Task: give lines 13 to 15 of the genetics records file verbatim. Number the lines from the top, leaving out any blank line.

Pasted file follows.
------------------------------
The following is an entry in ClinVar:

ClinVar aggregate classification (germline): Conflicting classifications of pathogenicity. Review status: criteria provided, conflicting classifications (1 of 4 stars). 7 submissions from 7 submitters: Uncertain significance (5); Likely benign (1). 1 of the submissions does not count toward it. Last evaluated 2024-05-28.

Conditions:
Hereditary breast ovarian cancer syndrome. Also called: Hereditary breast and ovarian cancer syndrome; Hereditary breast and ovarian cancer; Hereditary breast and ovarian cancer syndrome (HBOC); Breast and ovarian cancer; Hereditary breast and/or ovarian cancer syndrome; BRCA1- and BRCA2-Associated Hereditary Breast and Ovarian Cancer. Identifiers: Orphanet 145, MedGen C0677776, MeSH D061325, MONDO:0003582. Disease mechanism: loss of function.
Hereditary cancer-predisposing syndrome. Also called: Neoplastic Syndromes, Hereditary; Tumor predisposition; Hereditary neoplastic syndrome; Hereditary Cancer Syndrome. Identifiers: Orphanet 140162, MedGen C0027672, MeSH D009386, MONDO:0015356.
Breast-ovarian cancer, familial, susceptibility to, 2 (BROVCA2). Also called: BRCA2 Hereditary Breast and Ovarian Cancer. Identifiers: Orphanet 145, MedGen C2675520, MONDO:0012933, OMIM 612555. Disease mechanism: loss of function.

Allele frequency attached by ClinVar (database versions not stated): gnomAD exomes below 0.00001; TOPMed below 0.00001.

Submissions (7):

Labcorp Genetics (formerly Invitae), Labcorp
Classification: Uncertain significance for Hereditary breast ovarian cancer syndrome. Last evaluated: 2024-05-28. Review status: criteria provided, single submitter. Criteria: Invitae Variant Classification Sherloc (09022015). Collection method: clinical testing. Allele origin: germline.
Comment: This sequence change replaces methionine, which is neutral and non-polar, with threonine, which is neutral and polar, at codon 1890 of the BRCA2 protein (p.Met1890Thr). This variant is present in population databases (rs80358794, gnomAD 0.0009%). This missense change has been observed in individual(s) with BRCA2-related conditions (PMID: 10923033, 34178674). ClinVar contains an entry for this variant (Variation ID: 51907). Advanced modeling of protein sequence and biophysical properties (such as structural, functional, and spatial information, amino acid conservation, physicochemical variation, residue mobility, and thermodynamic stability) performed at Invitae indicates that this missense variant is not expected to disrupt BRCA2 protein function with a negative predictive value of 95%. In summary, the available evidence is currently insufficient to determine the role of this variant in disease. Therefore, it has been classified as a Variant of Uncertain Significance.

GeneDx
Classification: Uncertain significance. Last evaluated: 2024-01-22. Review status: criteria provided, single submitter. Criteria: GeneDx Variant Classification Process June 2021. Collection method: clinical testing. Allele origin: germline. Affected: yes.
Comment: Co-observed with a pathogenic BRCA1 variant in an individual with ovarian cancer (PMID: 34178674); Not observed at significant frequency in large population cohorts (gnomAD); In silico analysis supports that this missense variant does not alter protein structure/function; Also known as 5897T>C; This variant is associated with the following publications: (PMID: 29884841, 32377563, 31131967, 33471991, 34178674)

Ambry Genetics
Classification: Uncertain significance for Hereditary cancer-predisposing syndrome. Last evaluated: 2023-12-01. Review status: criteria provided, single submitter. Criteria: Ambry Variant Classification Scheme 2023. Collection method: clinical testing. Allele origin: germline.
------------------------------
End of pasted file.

Classification: Uncertain significance. Last evaluated: 2024-01-22. Review status: criteria provided, single submitter. Criteria: GeneDx Variant Classification Process June 2021. Collection method: clinical testing. Allele origin: germline. Affected: yes.
Comment: Co-observed with a pathogenic BRCA1 variant in an individual with ovarian cancer (PMID: 34178674); Not observed at significant frequency in large population cohorts (gnomAD); In silico analysis supports that this missense variant does not alter protein structure/function; Also known as 5897T>C; This variant is associated with the following publications: (PMID: 29884841, 32377563, 31131967, 33471991, 34178674)

Ambry Genetics